Don't Show Legal
When it comes to opacity and obfuscation, JPMorgan Chase & Co.'s credit card notices can no longer compete with New Jersey election ballots and car seat installation instructions.
JPMorgan Chase, which last year was named and shamed by the Center for Plain Language for completely unparseable communications with its customers, apparently took the matter to heart. The bank brought in outside consultants to revise the notices and test the result.
The new ones were good enough for the center, a small nonprofit in the suburbs of Washington, to award JPMorgan Chase with a "TurnAround Award." The company's membership agreement, the center said, "has a higher likelihood of being read."
JPMorgan Chase's improvement leaves the rest of the financial services industry with a model to aspire to, the center said. But as even plain-language advocates acknowledge, consistently transparent and simple wording in the credit card industry is still a long way off.
"The regulations are dense, conditions are complicated and the amount of information that has to be included is enormous," said Deborah Bosley, a member of the center's board and associate professor at the University of North Carolina, Charlotte.
Complicating matters even further, she said, is the role of attorneys in drafting the statements.
"That makes it even more challenging to end up with a clear, concise document," Bosley said.
Rumble in … Ohio?
Speaking of JPMorgan Chase … A group of "1,000 clergy, homeowners, unions" and other protesters plan to converge on its shareholder meeting in Ohio next week to demand that the banking giant "stop dodging taxes" and "stop foreclosing on 100,000 Ohio families" each year, according to a coalition of local community activists.
The so-called Showdown in Ohio is being put together by the National People's Action and Ohio Organizing Collaborative as part of what the organizations called "a series of protests at big bank shareholder meetings nationwide." There were protests outside the meetings this month of Wells Fargo & Co. and Bank of America Corp.
The latest rally is scheduled for 10:30 a.m. on Tuesday outside JPMorgan Chase's meeting in Columbus. Mary Kay Henry, the president of the Service Employees International Union will give a speech and activists will be wielding "10-foot puppets, huge banners and signs," according to the organizations.
Funny you mention the Wells gathering … Its annual meeting in San Francisco has become a pageant of antibank street theater.
Drawing hundreds of demonstrators protesting everything from foreclosures to Wells' loans to private prison companies, the event saw eight arrests after a mix of local clergy and homeowners tried to block the door, according to local media stories. Inside, the San Francisco Business Times reported, five shareholders were escorted out after repeatedly demanding a moratorium on foreclosures.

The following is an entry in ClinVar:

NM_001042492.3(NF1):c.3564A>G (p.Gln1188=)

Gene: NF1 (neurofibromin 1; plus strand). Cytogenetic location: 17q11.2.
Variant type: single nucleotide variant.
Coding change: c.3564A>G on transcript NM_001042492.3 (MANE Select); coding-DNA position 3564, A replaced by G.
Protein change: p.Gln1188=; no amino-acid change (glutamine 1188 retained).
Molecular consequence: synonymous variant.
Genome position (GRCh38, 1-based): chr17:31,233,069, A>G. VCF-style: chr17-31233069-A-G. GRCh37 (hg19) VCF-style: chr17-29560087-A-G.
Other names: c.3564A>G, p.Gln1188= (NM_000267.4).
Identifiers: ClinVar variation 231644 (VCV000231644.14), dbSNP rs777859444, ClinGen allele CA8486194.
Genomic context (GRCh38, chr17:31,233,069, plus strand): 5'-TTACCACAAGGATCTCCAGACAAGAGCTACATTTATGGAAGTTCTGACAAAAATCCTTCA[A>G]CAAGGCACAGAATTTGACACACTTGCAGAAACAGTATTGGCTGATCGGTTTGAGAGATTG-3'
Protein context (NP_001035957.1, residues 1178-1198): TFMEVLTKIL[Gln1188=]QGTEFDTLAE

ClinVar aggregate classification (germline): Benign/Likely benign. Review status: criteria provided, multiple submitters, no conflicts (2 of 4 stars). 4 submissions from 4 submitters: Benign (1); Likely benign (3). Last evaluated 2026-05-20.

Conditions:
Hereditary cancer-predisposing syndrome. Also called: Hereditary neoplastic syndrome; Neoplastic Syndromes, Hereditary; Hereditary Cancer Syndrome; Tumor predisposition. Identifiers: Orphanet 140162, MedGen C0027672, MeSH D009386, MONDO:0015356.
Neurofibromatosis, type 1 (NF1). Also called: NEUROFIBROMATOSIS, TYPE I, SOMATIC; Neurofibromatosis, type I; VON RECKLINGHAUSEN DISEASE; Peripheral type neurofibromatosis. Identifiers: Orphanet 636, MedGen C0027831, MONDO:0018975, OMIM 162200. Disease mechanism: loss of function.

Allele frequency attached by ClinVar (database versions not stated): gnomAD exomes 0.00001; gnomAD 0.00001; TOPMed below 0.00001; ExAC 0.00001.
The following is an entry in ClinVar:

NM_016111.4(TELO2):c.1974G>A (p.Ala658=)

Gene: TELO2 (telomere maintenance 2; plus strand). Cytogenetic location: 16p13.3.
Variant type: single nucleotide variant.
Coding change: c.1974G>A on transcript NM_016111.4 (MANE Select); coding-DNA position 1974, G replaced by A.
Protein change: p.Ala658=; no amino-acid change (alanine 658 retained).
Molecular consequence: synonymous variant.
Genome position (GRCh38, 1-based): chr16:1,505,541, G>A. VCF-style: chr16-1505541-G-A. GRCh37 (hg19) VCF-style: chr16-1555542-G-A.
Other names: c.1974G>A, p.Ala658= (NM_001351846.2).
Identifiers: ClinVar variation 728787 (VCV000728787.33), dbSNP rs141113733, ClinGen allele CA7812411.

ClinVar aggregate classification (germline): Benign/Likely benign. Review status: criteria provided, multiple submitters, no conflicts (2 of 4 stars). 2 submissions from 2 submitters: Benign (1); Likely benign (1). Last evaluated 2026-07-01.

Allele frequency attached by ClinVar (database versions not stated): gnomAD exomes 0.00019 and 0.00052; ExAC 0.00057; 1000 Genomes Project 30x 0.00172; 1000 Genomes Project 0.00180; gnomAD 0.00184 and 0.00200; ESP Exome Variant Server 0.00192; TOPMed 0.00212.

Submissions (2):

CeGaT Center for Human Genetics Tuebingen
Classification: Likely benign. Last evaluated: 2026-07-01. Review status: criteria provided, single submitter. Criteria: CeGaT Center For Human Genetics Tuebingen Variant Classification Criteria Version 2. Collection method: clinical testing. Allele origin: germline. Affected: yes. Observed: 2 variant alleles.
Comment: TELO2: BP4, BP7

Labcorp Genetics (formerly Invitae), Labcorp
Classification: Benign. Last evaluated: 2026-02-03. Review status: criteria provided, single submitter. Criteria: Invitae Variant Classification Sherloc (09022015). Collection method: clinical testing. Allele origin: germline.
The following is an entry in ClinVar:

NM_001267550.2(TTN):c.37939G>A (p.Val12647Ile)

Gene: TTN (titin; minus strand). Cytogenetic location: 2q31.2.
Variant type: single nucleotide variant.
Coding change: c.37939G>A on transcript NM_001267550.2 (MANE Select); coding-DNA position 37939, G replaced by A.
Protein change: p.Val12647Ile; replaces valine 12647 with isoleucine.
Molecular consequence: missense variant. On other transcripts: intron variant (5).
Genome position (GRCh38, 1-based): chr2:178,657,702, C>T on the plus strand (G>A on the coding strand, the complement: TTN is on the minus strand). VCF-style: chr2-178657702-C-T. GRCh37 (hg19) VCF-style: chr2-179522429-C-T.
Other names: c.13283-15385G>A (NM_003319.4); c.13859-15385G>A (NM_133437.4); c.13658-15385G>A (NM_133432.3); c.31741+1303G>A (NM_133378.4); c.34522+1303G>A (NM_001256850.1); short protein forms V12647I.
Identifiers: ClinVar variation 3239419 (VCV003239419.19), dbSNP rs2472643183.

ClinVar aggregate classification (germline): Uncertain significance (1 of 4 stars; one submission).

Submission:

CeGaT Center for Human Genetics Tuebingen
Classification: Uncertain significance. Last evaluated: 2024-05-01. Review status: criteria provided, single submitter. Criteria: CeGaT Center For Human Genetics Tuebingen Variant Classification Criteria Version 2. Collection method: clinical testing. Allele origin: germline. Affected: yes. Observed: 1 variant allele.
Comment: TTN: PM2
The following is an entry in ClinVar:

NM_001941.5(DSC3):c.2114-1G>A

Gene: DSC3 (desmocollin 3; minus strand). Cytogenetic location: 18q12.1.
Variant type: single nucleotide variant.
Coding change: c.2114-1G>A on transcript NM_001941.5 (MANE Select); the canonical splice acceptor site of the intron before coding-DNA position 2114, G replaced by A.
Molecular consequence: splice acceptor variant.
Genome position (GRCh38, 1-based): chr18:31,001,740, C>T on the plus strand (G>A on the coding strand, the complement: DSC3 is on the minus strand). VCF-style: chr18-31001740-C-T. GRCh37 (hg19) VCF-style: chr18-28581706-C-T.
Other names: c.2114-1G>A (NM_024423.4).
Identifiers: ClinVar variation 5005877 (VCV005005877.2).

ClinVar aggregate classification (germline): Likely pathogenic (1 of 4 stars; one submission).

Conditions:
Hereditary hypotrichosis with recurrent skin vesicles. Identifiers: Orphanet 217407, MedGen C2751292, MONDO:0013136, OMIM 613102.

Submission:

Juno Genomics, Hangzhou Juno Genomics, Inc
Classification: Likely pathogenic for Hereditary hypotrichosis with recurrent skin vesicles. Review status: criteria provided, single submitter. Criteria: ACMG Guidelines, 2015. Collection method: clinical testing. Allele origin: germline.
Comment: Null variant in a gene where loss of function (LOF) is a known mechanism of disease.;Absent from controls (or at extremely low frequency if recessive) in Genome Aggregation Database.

The shareholders overall were a significantly less restive bunch. All 14 of Wells' independent directors were approved, including some that the shareholder advisory firms Glass Lewis & Co. and ISS Proxy Advisory Services opposed because of their family ties to Wells employees. Likewise, proposals to review Wells' foreclosure processes, allow 10% coalitions of investors to call special meetings and make it easier to challenge directors all lost. The measure to allow special meetings came closest, winning 44% of shareholder ballots.
Shareholders did approve giving themselves an annual nonbinding say on executive compensation, though it was a Wells-approved measure.
The corporate gadfly Evelyn Y. Davis is not known for being complimentary. Typically, at the numerous annual meetings of big corporations she attends each year, she spends her time sparring with executives. But when it comes to Brian Moynihan's looks, Davis just can't seem to help herself.
The chief executive of Bank of America is "probably my best looking cover boy ever," Davis said Wednesday during the Charlotte, N.C., bank's annual meeting. Moynihan is on the cover of the 45th anniversary edition of Davis' famed financial newsletter, Highlights and Lowlights.
"In my 45 years of having published this I have never had so many comments from jealous other men who never made it on the cover," Davis said. "Never ever have I had so many who are so jealous."
Just eight months after being chosen to run Comerica Inc.'s wealth management and retail banking divisions, Curtis Farmer has added another title, vice chairman.
Farmer joined Comerica from Wachovia Corp.'s wealth management division in 2008. Comerica's chief executive, Ralph Babb, praised Farmer's work in integrating the company's wealth management division with its 444-branch retail network.
"He has closely aligned the business segments under his direction with the business bank and helped strengthen existing relationships with our customers and their businesses," Babb said in a press release.
Farmer will keep his current duties.